i noticed that if you flip your magazine sideways, the same grid system looks different. helps when trying to figure out how to distribute all the information on the page, i think.
Archive for March, 2011
I thought this was a really unique way to use a grid system. The layout is simple and the text is still easy to read while being very creative at the same time.
This grid design is from an issue of Rolling Stone magazine. The main, larger grids are pretty easy to discern, but from how some of the text is aligned, I am sure there are more dimensions than it seems.
Anthropologie clothing store uses the grid format to help organize merchandise to make it easy for the customer to look at products and buy the products.
Both CNN and New York Times cover a multitude of subjects and both news organizations dedicate a page of their website to every category. They also organize their top news in grids on the front page so that visitors can read through popular headlines from all the categories without clicking through every page. CNN uses boxes of the same size to differentiate the categories, while the Times uses three columns and space dedicated to each section depends on the length of article titles. They are not organized horizontally the way CNN’s grids are.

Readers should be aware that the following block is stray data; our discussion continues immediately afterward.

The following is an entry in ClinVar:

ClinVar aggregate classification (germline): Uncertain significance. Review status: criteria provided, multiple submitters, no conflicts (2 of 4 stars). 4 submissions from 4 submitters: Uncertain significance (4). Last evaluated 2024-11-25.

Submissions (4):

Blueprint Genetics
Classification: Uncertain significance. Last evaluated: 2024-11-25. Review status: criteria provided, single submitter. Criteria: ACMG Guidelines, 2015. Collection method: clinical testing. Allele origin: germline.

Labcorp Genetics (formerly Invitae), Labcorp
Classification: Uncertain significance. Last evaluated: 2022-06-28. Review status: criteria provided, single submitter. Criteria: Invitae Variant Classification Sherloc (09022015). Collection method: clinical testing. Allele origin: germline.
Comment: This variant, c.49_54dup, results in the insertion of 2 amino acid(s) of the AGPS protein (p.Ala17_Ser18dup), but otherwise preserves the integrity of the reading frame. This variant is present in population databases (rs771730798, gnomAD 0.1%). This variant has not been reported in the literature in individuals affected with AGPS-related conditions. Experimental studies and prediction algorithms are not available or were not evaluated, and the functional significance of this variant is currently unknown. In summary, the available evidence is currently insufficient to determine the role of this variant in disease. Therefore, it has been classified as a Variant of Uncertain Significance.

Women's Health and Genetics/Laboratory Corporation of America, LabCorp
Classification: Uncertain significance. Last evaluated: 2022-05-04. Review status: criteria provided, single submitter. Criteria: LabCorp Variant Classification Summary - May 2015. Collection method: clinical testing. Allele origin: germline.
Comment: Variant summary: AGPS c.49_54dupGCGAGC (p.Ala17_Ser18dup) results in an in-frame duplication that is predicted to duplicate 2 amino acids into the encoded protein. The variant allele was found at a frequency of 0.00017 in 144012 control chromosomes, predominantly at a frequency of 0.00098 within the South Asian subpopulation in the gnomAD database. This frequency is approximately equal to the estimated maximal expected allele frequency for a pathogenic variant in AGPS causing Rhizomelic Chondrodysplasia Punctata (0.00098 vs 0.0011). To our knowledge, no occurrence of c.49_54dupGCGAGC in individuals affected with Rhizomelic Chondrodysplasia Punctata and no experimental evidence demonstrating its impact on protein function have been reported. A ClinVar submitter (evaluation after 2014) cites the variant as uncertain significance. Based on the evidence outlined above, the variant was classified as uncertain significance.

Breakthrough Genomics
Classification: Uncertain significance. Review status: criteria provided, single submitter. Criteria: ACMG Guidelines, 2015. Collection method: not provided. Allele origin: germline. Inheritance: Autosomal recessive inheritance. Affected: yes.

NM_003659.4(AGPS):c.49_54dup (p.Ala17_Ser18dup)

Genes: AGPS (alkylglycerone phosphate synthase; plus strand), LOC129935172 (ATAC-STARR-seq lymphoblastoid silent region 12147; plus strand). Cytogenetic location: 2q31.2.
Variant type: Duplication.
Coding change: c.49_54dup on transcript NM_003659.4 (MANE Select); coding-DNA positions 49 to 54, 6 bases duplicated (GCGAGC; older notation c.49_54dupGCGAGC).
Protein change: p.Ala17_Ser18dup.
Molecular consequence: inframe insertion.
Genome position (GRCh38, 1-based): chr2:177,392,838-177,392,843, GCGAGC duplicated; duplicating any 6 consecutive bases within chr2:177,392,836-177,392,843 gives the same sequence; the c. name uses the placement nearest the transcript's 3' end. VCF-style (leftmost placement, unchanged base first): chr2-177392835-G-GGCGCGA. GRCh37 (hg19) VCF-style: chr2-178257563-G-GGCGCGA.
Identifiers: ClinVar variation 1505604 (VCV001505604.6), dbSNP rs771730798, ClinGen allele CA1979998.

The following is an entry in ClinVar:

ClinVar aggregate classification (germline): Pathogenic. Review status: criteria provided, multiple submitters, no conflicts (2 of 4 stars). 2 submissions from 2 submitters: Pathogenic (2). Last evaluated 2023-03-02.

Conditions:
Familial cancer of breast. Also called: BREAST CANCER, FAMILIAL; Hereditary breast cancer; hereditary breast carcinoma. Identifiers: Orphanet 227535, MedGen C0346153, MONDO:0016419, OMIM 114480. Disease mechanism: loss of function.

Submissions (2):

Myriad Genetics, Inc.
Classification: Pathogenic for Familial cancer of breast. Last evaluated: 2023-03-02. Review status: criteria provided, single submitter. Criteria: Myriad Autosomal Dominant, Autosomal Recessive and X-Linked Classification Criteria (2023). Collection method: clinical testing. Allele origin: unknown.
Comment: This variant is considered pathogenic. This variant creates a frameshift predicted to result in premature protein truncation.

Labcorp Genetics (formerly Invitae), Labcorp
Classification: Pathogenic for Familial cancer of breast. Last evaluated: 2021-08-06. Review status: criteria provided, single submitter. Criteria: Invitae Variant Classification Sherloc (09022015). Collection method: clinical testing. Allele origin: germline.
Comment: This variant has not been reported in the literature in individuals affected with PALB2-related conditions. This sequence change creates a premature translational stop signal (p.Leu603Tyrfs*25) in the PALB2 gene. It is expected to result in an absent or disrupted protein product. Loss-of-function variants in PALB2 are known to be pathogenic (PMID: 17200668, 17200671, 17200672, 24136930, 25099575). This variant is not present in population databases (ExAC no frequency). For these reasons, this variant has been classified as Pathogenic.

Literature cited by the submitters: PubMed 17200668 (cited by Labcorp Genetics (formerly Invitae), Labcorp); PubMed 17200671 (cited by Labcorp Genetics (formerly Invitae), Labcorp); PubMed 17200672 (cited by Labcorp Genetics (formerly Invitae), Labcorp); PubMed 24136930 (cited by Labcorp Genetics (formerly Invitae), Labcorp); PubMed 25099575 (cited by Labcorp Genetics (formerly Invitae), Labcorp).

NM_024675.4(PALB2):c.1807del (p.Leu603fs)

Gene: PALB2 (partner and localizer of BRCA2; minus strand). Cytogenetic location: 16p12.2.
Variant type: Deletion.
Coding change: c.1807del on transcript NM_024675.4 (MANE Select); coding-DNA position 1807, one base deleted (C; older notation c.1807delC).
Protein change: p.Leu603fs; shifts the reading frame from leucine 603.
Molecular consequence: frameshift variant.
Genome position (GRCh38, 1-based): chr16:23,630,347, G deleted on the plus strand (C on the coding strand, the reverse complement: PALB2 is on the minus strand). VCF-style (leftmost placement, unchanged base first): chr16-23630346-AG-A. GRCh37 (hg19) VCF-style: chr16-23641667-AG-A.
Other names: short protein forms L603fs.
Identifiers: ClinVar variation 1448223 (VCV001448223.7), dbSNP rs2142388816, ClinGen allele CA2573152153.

CNN’s grid organization lends more white space, and a break for your eyes. It is easier to quickly scan headlines before clicking through articles. New York Times titles are more cramped. In order to really look through the headlines, a reader needs more concentration to separate the categories as well as the headlines.
I also noticed that the clutter of the Times front page and the use of serifs throughout the site gives it an aura of academia. On the other hand, CNN’s san serif is much less intimidating to the average reader, attracting more casual readers who want their news without having to dig for the information.